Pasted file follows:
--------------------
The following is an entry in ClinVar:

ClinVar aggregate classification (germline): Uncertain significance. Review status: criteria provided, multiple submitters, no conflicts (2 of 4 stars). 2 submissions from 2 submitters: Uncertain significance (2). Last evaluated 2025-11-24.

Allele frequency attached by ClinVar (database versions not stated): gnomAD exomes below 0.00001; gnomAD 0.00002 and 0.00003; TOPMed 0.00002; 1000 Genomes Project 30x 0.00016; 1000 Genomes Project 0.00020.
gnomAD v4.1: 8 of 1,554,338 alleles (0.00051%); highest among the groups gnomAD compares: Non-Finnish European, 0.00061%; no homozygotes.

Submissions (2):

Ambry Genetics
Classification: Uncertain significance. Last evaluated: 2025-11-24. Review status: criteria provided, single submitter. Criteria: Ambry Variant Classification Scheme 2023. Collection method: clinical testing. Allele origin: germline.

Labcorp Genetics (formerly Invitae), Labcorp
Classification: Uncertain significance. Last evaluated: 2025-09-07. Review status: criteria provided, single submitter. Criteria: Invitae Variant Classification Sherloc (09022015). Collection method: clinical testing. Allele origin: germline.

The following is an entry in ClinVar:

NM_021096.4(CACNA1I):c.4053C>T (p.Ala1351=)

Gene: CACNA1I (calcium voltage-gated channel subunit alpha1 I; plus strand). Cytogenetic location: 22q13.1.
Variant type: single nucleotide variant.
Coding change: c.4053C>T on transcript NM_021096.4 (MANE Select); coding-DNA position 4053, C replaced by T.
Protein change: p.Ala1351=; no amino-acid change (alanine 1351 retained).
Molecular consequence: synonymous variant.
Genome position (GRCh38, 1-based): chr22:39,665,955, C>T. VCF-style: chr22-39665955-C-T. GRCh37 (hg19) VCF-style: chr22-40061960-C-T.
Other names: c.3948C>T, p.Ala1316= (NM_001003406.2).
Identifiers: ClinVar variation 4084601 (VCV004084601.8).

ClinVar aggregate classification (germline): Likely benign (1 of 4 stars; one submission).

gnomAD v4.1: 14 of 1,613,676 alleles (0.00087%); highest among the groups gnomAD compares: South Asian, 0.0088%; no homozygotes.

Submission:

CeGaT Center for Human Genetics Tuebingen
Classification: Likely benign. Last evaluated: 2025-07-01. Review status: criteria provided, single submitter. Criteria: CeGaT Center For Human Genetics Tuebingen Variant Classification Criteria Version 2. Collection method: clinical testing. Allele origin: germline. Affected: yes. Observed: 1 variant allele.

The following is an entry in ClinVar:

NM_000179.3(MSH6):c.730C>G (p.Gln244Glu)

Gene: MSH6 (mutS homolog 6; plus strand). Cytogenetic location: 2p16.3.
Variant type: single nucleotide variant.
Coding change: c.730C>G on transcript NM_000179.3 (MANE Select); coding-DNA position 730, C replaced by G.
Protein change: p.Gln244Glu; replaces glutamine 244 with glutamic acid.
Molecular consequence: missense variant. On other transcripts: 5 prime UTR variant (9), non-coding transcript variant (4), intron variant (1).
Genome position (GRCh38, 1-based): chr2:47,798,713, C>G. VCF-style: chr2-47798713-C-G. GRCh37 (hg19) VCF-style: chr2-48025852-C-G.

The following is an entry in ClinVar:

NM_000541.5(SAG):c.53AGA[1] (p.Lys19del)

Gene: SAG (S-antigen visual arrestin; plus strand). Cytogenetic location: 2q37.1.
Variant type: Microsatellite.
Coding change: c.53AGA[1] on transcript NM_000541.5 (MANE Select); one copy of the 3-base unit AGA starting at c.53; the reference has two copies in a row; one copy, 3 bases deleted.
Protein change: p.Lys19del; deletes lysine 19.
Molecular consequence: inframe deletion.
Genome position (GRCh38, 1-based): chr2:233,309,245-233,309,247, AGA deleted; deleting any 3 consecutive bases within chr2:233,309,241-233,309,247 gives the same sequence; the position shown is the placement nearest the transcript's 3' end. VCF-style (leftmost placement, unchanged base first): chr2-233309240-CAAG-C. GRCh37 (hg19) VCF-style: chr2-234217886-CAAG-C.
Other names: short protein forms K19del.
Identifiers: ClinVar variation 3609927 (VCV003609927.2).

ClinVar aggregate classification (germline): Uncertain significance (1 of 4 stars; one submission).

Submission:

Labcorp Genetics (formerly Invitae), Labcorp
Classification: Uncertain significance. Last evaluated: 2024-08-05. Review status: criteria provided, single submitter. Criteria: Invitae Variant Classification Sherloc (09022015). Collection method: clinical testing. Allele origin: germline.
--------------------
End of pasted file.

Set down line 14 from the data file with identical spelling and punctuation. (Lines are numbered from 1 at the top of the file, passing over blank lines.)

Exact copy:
Coding change: c.4053C>T on transcript NM_021096.4 (MANE Select); coding-DNA position 4053, C replaced by T.